Washington, D.C.—Paul Butler of Carnegie’s Department of Terrestrial Magnetism (DTM) has been elected to the American Academy of Arts and Sciences for his discovery of more than half of the known planets orbiting nearby stars.

212 leaders in science, the arts, social science, the humanities, public affairs, and business were elected today as members of the American Academy of Arts and Sciences—one of the most prestigious and oldest U.S. honorary societies.

Butler and his collaborators have been reporting observations of planets orbiting nearby stars since 1995. He and his colleagues developed the most precise method to date for finding these objects. The method is called the precision Doppler velocity technique. It detects the wobble of a star that is gravitationally tugged by an orbiting planet. From the data, the scientists can infer the planet’s mass, its orbital period, and the size of the orbit.

“Paul’s pioneering method for finding these elusive objects has changed the way we look at our place in the universe.” commented Carnegie president Richard A. Meserve. “Like so many Carnegie scientists, he embarked on an untrodden path and it has yielded tremendous rewards. We are very proud of him.”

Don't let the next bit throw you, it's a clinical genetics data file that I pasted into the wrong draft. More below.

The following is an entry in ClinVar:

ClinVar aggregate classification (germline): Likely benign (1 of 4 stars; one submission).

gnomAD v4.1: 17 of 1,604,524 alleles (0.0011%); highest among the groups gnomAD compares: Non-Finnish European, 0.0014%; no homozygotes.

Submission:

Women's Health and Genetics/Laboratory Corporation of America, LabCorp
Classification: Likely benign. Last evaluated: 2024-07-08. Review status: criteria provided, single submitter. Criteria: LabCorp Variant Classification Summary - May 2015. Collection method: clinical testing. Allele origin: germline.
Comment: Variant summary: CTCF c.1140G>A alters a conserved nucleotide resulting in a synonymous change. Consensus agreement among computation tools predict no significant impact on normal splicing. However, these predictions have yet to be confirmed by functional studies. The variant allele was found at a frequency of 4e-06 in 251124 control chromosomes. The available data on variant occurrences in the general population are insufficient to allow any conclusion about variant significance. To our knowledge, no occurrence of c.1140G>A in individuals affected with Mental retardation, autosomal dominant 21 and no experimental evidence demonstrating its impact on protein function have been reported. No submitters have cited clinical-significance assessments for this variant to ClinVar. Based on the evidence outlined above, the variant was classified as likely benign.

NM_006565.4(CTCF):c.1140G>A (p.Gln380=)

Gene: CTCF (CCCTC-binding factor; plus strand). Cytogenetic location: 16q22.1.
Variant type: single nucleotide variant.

Butler has been a staff scientist at the Carnegie Institution’s Department of Terrestrial Magnetism since 1999. He received his B.A. in Physics from San Francisco State University in 1985, followed by his B.S. in Chemistry in 1986 and an M.S. in physics in 1989. He received his Ph.D. in astronomy from the University of Maryland in 1993.
He has given countless invited talks on his research all over the world. Among his awards and honors he received National Academy of Sciences Henry Draper Medal in 2001, and he was an invited panelist at the World Economic Forum in Davos Switzerland that same year. He received the Planetary Society & American Astronautical Society Carl Sagan Memorial Award in 2002, and he was Discover Magazine’s Space Scientist of the Year in 2003.

“The field of planetary science has been forever changed by the recognition that planets are common in our galaxy and that there are many more examples of planetary systems against which to test ideas for planet formation than just our Solar System,” added DTM director Sean Solomon. “It is appropriate that the American Academy of Arts and Sciences has recognized Paul’s central role in this scientific revolution.”

New members will be inducted into the society on October 1, 2011, at the academy’s headquarters in Cambridge, Massachusetts.
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